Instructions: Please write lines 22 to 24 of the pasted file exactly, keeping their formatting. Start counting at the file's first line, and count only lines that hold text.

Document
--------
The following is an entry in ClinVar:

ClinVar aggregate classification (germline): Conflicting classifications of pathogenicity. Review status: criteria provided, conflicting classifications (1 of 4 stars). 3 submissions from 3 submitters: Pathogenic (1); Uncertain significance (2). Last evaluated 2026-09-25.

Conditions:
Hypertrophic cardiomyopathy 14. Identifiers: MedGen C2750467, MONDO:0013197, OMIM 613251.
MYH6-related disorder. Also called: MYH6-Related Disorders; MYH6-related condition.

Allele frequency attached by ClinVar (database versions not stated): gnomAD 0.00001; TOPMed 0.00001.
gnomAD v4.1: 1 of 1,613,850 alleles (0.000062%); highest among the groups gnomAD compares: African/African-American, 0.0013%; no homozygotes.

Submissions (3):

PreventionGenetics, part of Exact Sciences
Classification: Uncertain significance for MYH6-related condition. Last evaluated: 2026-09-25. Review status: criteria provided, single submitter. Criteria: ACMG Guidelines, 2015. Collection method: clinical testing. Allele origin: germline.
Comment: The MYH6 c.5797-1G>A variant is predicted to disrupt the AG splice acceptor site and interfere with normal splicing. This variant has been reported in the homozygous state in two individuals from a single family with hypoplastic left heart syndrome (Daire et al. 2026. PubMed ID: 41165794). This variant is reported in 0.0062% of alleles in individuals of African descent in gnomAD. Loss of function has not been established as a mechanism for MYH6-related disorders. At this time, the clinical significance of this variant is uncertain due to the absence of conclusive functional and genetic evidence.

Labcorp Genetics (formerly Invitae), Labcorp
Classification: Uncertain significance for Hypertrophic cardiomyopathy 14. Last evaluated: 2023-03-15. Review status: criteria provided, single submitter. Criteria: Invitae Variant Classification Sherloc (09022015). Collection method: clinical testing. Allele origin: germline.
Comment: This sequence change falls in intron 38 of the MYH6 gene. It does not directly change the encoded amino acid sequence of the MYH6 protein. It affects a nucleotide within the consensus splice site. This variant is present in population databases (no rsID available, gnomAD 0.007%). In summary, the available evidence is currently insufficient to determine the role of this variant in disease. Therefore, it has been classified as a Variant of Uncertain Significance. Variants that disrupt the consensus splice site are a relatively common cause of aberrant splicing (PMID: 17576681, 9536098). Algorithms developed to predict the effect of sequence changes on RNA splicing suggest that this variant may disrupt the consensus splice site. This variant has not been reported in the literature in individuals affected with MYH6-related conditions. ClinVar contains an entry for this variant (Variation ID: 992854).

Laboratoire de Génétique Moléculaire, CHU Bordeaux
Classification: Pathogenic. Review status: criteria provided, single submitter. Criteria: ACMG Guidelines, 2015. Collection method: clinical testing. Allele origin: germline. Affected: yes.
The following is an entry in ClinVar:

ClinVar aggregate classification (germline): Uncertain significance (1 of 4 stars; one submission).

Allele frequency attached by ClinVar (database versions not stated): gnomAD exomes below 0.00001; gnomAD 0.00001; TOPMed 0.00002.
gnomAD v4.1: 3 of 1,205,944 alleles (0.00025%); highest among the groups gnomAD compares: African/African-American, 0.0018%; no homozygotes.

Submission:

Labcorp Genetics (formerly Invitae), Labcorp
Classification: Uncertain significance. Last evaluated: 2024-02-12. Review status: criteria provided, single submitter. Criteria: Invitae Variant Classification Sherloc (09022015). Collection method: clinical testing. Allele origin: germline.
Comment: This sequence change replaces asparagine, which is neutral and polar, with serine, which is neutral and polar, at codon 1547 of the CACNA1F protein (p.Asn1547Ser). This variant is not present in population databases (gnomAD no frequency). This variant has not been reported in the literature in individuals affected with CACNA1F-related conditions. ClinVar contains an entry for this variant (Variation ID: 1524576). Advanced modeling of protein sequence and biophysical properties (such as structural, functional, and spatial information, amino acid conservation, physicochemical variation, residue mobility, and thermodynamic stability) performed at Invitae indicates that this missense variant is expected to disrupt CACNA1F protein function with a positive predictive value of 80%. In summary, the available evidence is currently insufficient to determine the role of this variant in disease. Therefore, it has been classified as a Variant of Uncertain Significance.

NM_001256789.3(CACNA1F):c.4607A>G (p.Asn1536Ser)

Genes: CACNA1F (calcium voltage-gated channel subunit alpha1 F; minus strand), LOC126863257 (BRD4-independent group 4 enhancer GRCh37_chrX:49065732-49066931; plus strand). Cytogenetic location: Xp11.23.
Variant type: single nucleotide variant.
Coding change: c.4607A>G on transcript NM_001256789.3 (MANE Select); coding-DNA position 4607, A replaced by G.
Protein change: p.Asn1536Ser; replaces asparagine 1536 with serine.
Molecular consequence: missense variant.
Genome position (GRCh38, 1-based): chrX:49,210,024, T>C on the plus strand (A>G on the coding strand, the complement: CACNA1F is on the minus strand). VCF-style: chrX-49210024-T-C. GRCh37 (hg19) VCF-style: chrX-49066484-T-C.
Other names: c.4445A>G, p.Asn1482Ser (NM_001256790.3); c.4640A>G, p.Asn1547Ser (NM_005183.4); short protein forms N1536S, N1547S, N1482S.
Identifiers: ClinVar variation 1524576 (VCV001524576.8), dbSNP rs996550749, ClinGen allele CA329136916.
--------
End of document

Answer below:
Labcorp Genetics (formerly Invitae), Labcorp
Classification: Uncertain significance. Last evaluated: 2024-02-12. Review status: criteria provided, single submitter. Criteria: Invitae Variant Classification Sherloc (09022015). Collection method: clinical testing. Allele origin: germline.
Comment: This sequence change replaces asparagine, which is neutral and polar, with serine, which is neutral and polar, at codon 1547 of the CACNA1F protein (p.Asn1547Ser). This variant is not present in population databases (gnomAD no frequency). This variant has not been reported in the literature in individuals affected with CACNA1F-related conditions. ClinVar contains an entry for this variant (Variation ID: 1524576). Advanced modeling of protein sequence and biophysical properties (such as structural, functional, and spatial information, amino acid conservation, physicochemical variation, residue mobility, and thermodynamic stability) performed at Invitae indicates that this missense variant is expected to disrupt CACNA1F protein function with a positive predictive value of 80%. In summary, the available evidence is currently insufficient to determine the role of this variant in disease. Therefore, it has been classified as a Variant of Uncertain Significance.